President Trump meets with Russian Foreign Minister Sergey Lavrov, left, and Russian Ambassador Sergei Kislyak at the White House in May 2017. (Russian Foreign Ministry/AP)

Walter Dellinger was head of the Office of Legal Counsel at the Justice Department from 1993 to 1996. Samantha Goldstein is a Washington attorney.

In the face of an unprecedented attack on American democracy by a hostile foreign power, Donald Trump and those who worked for him both as a candidate and a president failed to defend the United States. For this alone, he is unfit to hold office.

That is the inevitable conclusion from the Mueller report’s account of how Trump and his campaign knew of, benefited from, welcomed and did nothing to stop the Russian assault.

This is not the aspect of the report that is most damaging to the president — that would be his multiple attempts to obstruct justice, efforts that would likely have led to his indictment were it not for the Department of Justice opinion saying sitting presidents should not be indicted.

But Russia is what proves his unfitness to serve. Every president swears to “preserve, protect and defend the Constitution.” And everyone who works for him swears to protect the Constitution “against all enemies foreign and domestic.” The Mueller report demonstrates that the president and his closest aides violated these fundamental duties imposed by their oaths of office.

The Mueller report’s unfolding narrative of the Russian attack and Trump’s surrender in the face of it is devastating for someone who was offering himself as a future commander in chief.

Words can hardly describe the audacity of the Russian military’s efforts to disrupt the 2016 presidential election. Some have suggested that this attack on our country was somehow made less serious because no Trump campaign officials were indicted for playing a role in the Russian efforts.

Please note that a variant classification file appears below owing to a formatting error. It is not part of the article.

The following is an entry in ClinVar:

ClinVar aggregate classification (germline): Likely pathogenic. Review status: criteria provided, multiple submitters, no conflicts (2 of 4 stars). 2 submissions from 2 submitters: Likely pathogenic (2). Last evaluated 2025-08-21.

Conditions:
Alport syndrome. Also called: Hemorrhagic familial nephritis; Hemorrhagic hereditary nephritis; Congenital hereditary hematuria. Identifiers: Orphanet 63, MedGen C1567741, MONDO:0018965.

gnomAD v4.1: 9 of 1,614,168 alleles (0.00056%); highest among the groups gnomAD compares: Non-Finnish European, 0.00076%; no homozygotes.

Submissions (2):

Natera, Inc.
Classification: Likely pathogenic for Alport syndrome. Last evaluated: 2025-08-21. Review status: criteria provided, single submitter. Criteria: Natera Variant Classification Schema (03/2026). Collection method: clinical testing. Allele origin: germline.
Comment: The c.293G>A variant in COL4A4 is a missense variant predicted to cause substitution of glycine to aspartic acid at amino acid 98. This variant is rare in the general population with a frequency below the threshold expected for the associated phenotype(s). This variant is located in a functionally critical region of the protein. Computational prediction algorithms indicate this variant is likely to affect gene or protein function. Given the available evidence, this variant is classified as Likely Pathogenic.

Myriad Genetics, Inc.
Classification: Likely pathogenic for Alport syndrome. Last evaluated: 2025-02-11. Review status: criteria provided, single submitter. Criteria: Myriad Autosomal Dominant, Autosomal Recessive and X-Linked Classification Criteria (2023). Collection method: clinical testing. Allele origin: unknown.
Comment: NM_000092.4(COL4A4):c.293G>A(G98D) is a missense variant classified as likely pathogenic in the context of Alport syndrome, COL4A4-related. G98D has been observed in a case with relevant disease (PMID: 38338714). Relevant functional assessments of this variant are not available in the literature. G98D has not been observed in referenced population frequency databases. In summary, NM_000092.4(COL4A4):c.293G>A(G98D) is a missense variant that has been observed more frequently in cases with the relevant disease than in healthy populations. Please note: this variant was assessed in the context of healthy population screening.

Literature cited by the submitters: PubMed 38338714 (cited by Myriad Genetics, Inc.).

The absence of criminal indictments on the matter of cooperation with the Russians, however, does not diminish the gravity and shamefulness of Trump’s failure to confront this military assault. First of all, it is a mistake to assume that conduct that is not a violation of the federal criminal code is less reprehensible than conduct that is criminal. There is no provision of U.S. law, for example, that makes it a federal crime for a president to refuse to defend the United States against foreign attack. But such a refusal surely is deplorable.

When it comes to violations of the criminal code, Mueller set a high bar for indicting any Americans for “collusion” with the Russian attack. To indict Americans, Mueller states, it would be necessary to be able to prove beyond a reasonable doubt that those people coordinated with the Russians, with “coordination” in turn requiring an actual agreement (tacit or explicit) between campaign associates and Russian operatives.